Known simply as 'The Best Car in the World', the 40/50 hp Rolls-Royce was produced from 1907 until 1926. The name 'Silver Ghost' was given to the 13th 40/50 produced that was used by the company for test runs and reliability trials. That car was so r....[continue reading]
Edwardian Elegance for the Maharaja of Mysore The rulers of India, the Maharajas of various states and city-states, were loyal customers of the Rolls-Royce marque. Many lived a very lavish lifestyle in palaces with staff and attendants to ....[continue reading]
This car was originally built for Robert Hardy Williamson, a successful ship builder from the Northwest coast of England. Most Silver Ghosts are just that - silver - having German silver brightwork. When Williamson first saw the car, he thought it ....[continue reading]
This Rolls-Royce Silver Ghost has a period Roi-des-Belges Tourer body with coachwork that is believed to be by Alford & Alder. It is an RROC national Meet Best in Show, AACA Senior National Award Winner. It has been given a professional restoration s....[continue reading]
The Rolls-Royce model first introduced in 1906 was not initially referred to as a Silver Ghost, but rather the '40/50', referring to its 40 taxable HP and 50 true HP. Silver Ghosts became known not only for their incredible reliability, but also for ....[continue reading]
'The Best Car in the World' - a claim first made in 1911 was bolstered by a Silver Ghost covering 14,371 miles nonstop, except for Sundays, without any problems. This Rolls-Royce was originally a Derby trials car and then used for the 'London Open Tr....[continue reading]
In the affluent years preceding World War I, Rolls-Royce Silver Ghosts were often bodied with formal limousines with high roof lines to accommodate the top hats of their owners. This Hooper Limousine, built in 1914, was the second body on this chassi....[continue reading]
The 1911 Rolls-Royce 40/50 HP Silver Ghost two-passenger roadster with coachwork by Wilkinson was offered for sale at the 2006 RM Auction in Monterey California. It was estimated to sell between $600,000-$800,000. On March 30th, 1911 the vehicle wa....[continue reading]
This Silver Ghost has had more than its fair chance to become a real ghost. In 1914 it was loaned to a British Army General for his official staff car in World War I and returned to its owner in 1917. Again, in World War II, it was loaned to the Red ....[continue reading]
This car was sold with engine #67 on May 18, 1911, to G.F. Smith of South Port. Smith specified, among other things, brass fittings rather than the more usual nickel. It was shipped to Cockshoot in Manchester where a landaulette body was erected on t....[continue reading]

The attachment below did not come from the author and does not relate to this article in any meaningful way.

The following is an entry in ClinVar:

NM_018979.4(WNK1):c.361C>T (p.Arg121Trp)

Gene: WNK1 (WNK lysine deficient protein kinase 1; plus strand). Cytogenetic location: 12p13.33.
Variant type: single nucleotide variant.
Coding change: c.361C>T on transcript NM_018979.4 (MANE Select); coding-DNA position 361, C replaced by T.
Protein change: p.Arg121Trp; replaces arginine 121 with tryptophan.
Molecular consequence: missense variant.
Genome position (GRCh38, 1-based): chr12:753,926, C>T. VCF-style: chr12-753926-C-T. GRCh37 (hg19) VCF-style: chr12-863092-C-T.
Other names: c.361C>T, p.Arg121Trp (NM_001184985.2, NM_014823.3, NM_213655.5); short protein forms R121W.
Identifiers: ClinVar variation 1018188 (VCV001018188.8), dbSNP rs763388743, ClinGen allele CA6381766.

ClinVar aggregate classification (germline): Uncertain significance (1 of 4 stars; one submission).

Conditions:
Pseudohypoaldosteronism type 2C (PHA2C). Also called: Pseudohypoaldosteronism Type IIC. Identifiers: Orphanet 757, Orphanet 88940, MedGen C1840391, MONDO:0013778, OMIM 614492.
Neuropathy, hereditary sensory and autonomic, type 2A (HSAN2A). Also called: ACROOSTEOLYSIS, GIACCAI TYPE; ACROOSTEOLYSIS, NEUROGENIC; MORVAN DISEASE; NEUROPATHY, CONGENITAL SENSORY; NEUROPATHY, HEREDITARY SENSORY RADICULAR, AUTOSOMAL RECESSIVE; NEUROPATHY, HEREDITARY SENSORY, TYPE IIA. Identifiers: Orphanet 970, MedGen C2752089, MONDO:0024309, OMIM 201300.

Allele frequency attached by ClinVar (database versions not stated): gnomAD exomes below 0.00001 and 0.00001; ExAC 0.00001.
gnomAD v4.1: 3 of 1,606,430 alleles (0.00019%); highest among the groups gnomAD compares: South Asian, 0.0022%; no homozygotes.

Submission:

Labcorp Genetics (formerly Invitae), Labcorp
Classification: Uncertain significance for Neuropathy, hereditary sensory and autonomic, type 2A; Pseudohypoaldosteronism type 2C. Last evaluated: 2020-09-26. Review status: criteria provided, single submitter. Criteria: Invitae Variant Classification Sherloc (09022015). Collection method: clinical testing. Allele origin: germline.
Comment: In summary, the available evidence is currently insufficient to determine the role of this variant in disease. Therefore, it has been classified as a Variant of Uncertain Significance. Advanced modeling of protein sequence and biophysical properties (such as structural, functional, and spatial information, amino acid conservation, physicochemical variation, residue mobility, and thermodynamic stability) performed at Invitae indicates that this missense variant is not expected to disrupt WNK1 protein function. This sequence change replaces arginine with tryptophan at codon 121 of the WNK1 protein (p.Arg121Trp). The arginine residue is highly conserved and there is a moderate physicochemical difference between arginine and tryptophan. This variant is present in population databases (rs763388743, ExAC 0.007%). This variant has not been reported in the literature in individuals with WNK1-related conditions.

The early 'parallel bonnet' model 40/50 HP Silver Ghosts were those produced between the start of production in 1907 and 1915. They were given their name for the distinctive design of their front ends. This particular example was 'on test' on Februar....[continue reading]
This Silver Ghost has a six-cylinder, 7224cc, side valves, 38 horsepower at 1,000 RPM engine with a three-speed manual gearbox. Crafted in precisely the same style as an original Alford and Alder tourer, this Ghost has all bright work in brass, inclu....[continue reading]
Roi-des-Belge Tourer by Barker
Chassis #: 1683
Roi-des-Belge Tourer by Alford & Alder
Chassis #: 1574
Open Drive Landaulette by F.R. Wood
Chassis #: 1797
Limousine by Hooper
Roadster by Wilkinson
Chassis #: 1592
Chassis #: 1676
Tourer by Lawton
Chassis #: 1544
In 1906 a new model, the 40/50 horsepower, was developed with a longer chassis and a six-cylinder engine. The popularity of the new Rolls-Royce grew quickly as it developed a reputation for smoothness, silence, flexibility and, above all, reliability. In 1907 a writer from the 'Autocar' described riding in the Rolls-Royce 40/50 hp as '....the feeling of being wafted through the countryside.' Engineers at Rolls-Royce coined the word 'waftability' to encapsulate that sensation. Today it is a word that cannot be found in any direction but it is a key design and engineering criterion.
The twelfth 40/50 produced had all its fittings silver-plated and the coachwork painted in aluminum paint. This car became known as the Silver Ghost and is probably the most famous car in the world. The name was later adopted for all the 40/50 hp car and had an immediate international impact, enhanced by the coachbuilders of the day, who could produce bodies of breathtaking beauty. The Silver Ghost was, quite simply, in a class of its own.
The motor car's versatility is legendary. It overwhelmingly won every reliability trial and distance record, dominated the great Alpine Trial of 1913 and won the Spanish Grand Prix of that year.
In May 1907, Claude Johnson drove the car to Scotland and back. This run was a precursor to the Scottish Reliability Trial for which the motor car was later awarded a gold model by the RAC.
The original idea was to drive 10,000 miles without stopping the engine, but the Silver Ghost proved so reliable that the target was raised to 15,000 miles. Despite a stall at 629 miles, when rough roads shook the petrol switch to the off position, the Silver Ghost ran faultlessly for 40 days and nights.
A further challenge was designed by Napier for Rolls-Royce to compete against them in a run from London to Edinburgh followed by high-speed runs at Brooklands. But the challenge was to complete the distance without changing gear, as opposed to how far you could travel. The car, driven by Ernest Hives, averaged 24.3 mpg between London and Edinburgh and attained a speed of 78.2 mph at Brooklands.